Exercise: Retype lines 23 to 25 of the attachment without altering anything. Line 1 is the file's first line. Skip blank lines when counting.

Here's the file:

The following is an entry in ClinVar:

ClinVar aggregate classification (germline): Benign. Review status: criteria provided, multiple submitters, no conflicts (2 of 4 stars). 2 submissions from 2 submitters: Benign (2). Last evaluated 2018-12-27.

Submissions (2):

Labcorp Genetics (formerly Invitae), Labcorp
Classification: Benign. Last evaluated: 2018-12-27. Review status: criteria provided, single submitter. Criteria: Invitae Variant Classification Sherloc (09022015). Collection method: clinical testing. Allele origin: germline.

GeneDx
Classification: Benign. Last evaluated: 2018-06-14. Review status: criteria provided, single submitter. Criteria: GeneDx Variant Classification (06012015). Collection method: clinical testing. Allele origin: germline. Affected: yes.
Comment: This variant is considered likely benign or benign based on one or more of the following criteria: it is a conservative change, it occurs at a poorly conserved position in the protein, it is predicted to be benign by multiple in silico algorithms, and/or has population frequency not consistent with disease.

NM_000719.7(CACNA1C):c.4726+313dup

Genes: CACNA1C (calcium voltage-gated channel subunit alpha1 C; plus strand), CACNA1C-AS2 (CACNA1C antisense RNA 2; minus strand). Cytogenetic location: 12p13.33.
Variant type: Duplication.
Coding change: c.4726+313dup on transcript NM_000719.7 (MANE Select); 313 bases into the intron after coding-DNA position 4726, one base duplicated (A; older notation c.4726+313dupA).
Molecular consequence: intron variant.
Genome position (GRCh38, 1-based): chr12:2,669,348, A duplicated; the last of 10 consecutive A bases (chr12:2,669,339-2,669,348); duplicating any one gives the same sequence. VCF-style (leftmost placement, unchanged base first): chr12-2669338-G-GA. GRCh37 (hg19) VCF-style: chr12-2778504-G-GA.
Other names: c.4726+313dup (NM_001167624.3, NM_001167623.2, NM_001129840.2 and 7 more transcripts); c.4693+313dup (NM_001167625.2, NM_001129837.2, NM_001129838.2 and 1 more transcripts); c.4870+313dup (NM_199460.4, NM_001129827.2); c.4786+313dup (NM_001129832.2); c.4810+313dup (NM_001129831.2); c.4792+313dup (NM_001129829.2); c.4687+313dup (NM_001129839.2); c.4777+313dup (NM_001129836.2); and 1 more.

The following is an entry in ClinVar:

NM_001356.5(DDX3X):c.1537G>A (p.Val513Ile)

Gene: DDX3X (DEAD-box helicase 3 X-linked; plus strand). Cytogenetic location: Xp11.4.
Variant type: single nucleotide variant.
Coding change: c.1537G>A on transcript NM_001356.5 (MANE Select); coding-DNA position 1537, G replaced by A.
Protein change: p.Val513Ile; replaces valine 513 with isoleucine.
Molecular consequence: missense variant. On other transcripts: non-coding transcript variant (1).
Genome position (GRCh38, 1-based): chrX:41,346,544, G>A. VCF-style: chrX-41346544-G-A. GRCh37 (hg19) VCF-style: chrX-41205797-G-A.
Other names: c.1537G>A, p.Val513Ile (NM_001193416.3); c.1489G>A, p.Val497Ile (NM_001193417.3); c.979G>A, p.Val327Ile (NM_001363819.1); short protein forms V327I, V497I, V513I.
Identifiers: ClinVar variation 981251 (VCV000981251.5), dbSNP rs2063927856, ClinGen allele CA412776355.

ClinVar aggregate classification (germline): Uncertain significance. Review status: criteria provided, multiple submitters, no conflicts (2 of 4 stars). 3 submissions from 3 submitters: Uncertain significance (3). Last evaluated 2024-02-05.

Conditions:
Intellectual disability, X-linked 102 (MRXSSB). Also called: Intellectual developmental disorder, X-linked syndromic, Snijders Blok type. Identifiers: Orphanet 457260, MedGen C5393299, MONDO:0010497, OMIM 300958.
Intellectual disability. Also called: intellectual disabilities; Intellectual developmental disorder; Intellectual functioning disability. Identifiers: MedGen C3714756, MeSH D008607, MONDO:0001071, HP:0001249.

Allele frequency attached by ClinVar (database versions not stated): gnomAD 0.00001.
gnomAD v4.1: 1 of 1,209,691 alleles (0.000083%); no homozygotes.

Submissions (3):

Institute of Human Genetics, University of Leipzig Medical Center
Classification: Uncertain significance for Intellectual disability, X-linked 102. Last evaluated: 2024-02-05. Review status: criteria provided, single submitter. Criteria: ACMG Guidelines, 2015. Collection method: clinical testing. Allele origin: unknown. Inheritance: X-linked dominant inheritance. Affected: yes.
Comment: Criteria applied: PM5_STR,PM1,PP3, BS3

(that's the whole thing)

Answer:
Genome position (GRCh38, 1-based): chrX:41,346,544, G>A. VCF-style: chrX-41346544-G-A. GRCh37 (hg19) VCF-style: chrX-41205797-G-A.
Other names: c.1537G>A, p.Val513Ile (NM_001193416.3); c.1489G>A, p.Val497Ile (NM_001193417.3); c.979G>A, p.Val327Ile (NM_001363819.1); short protein forms V327I, V497I, V513I.
Identifiers: ClinVar variation 981251 (VCV000981251.5), dbSNP rs2063927856, ClinGen allele CA412776355.